Chiang Mai is a historical city and the capital of the medieval Lanna Kingdom. You can admire its city walls, historical buildings and innumerable temples dating from as far as the 13th century. Discovering the elaborate temples of the city could easily take you two days.
Chiang Mai Temples
Temples within Chiang Mai’s city walls
Wat Chedi Luang is the most visited of the temples within the city walls, located right at the heart of Chiang Mai. The enormous main hall is glittery inside out. In the early morning and during the sunset, sun rays make the golden decoration glimmer. The interior reveals black gilded columns and multiple golden Buddha statues. Don’t miss a smaller building to the left of the main temple. Although women aren’t allowed to enter, it’s possible to peek at the pillar inside, which is considered the exact centre of Chiang Mai and the Lanna kingdom. Behind the main hall, there are ruins of once enormous and still imposing chedi. Chedi is a Thai term for a stupa – structure containing relics of Buddha. Chedi is decorated with nagas (serpents) and elephants as well as Buddha statues. Behind the stupa, there are some new but very traditional-looking buildings housing wax figures of famous abbots.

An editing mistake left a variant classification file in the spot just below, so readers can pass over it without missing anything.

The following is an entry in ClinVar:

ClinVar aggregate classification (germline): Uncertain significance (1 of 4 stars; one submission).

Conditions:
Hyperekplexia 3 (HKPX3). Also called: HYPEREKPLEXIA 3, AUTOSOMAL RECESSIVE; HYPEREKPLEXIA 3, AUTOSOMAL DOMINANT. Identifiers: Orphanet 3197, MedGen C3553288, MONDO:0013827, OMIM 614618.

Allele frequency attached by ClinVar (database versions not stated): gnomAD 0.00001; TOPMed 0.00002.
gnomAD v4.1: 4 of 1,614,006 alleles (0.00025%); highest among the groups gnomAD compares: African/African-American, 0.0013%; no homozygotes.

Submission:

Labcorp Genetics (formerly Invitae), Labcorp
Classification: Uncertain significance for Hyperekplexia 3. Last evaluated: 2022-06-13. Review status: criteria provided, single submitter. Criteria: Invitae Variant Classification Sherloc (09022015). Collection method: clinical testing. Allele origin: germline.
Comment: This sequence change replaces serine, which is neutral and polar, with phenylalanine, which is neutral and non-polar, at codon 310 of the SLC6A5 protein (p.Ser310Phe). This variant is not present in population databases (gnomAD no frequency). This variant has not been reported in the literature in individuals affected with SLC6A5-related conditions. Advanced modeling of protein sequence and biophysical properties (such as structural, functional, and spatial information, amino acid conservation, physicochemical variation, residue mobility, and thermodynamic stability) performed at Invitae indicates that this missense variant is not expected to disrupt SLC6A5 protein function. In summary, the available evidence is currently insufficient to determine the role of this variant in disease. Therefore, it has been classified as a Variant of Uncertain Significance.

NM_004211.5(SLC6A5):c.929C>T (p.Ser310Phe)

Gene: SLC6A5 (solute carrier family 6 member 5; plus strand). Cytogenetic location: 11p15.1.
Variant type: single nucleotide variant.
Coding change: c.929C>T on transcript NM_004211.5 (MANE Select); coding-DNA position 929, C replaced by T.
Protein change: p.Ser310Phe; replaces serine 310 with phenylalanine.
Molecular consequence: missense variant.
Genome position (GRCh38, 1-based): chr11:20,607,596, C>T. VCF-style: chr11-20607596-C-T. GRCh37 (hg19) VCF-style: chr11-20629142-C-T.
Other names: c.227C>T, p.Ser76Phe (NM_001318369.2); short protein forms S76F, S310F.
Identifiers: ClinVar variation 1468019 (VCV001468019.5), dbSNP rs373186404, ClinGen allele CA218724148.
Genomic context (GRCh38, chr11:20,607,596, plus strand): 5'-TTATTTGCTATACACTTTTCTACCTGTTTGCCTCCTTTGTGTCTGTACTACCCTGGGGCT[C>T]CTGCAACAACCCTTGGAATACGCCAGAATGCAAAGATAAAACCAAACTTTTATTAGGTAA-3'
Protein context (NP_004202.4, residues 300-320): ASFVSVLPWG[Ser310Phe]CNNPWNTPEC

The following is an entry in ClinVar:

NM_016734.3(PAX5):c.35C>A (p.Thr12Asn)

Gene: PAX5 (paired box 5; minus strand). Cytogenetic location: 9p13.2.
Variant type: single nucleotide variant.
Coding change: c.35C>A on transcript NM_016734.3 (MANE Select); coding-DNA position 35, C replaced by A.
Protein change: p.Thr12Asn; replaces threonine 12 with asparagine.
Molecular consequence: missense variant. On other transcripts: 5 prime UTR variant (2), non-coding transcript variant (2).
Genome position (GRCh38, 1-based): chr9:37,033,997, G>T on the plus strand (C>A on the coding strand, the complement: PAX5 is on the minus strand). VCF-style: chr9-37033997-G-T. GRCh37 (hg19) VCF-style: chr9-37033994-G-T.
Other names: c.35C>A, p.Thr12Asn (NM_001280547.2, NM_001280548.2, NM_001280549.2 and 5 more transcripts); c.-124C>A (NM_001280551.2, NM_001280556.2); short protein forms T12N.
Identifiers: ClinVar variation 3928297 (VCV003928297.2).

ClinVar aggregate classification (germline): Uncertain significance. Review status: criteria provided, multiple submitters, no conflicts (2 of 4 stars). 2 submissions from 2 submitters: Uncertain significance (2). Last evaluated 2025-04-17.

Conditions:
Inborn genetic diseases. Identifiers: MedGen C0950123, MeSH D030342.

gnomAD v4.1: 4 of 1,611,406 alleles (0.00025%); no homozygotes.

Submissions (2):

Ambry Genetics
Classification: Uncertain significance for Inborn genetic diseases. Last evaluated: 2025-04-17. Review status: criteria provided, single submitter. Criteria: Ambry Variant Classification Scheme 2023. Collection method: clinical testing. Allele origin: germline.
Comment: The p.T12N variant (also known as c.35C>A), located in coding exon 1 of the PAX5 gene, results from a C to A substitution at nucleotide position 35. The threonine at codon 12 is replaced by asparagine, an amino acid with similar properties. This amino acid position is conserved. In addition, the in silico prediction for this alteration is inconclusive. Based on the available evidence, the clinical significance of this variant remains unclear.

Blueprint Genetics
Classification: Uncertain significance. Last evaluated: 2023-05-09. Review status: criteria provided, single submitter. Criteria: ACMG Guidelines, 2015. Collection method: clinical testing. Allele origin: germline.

To the right from the chedi, you can sit and chat with novice monks. It’s a perfect opportunity to ask questions about Thai culture, Buddhism, meditation and more. I spoke to a plain-clothed formal monk and an English teacher. This thoughtful and knowledgeable man answered my questions about monks’ lives and about Theravada Buddhism. Over a long chat, I heard his life story. Born in a family of six, he was sent to his far relatives to ease the economic burden for his parents. The relatives didn’t treat him well, so he got convinced by a monk to join a monastery. He was 9. Chatting with the novices was far less interesting. Most of them joined monkhood for just a few months, as it’s believed to bring good fortune to the parents.